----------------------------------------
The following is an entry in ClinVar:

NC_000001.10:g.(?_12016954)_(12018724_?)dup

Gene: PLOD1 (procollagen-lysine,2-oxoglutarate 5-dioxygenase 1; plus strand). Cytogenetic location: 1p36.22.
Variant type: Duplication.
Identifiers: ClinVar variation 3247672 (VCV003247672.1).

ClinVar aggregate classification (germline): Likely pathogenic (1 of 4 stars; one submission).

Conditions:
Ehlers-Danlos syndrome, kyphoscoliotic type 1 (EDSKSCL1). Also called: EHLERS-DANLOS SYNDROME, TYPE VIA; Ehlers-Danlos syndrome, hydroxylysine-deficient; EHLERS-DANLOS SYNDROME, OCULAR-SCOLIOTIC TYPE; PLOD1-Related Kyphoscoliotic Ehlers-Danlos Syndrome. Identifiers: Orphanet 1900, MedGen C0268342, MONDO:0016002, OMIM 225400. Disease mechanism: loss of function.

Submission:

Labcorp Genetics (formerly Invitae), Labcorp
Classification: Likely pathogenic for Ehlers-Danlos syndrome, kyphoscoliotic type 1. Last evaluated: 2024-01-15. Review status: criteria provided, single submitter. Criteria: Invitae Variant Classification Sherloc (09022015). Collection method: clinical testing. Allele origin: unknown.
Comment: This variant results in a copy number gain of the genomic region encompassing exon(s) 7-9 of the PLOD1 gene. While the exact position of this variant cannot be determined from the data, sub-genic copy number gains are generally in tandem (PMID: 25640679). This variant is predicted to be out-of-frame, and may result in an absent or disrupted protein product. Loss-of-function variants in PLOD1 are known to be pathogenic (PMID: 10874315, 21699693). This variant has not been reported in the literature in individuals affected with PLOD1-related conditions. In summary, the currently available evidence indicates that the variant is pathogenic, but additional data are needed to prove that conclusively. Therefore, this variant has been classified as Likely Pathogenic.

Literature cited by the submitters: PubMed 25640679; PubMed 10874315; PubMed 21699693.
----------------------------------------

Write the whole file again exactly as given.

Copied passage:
The following is an entry in ClinVar:

NC_000001.10:g.(?_12016954)_(12018724_?)dup

Gene: PLOD1 (procollagen-lysine,2-oxoglutarate 5-dioxygenase 1; plus strand). Cytogenetic location: 1p36.22.
Variant type: Duplication.
Identifiers: ClinVar variation 3247672 (VCV003247672.1).

ClinVar aggregate classification (germline): Likely pathogenic (1 of 4 stars; one submission).

Conditions:
Ehlers-Danlos syndrome, kyphoscoliotic type 1 (EDSKSCL1). Also called: EHLERS-DANLOS SYNDROME, TYPE VIA; Ehlers-Danlos syndrome, hydroxylysine-deficient; EHLERS-DANLOS SYNDROME, OCULAR-SCOLIOTIC TYPE; PLOD1-Related Kyphoscoliotic Ehlers-Danlos Syndrome. Identifiers: Orphanet 1900, MedGen C0268342, MONDO:0016002, OMIM 225400. Disease mechanism: loss of function.

Submission:

Labcorp Genetics (formerly Invitae), Labcorp
Classification: Likely pathogenic for Ehlers-Danlos syndrome, kyphoscoliotic type 1. Last evaluated: 2024-01-15. Review status: criteria provided, single submitter. Criteria: Invitae Variant Classification Sherloc (09022015). Collection method: clinical testing. Allele origin: unknown.
Comment: This variant results in a copy number gain of the genomic region encompassing exon(s) 7-9 of the PLOD1 gene. While the exact position of this variant cannot be determined from the data, sub-genic copy number gains are generally in tandem (PMID: 25640679). This variant is predicted to be out-of-frame, and may result in an absent or disrupted protein product. Loss-of-function variants in PLOD1 are known to be pathogenic (PMID: 10874315, 21699693). This variant has not been reported in the literature in individuals affected with PLOD1-related conditions. In summary, the currently available evidence indicates that the variant is pathogenic, but additional data are needed to prove that conclusively. Therefore, this variant has been classified as Likely Pathogenic.

Literature cited by the submitters: PubMed 25640679; PubMed 10874315; PubMed 21699693.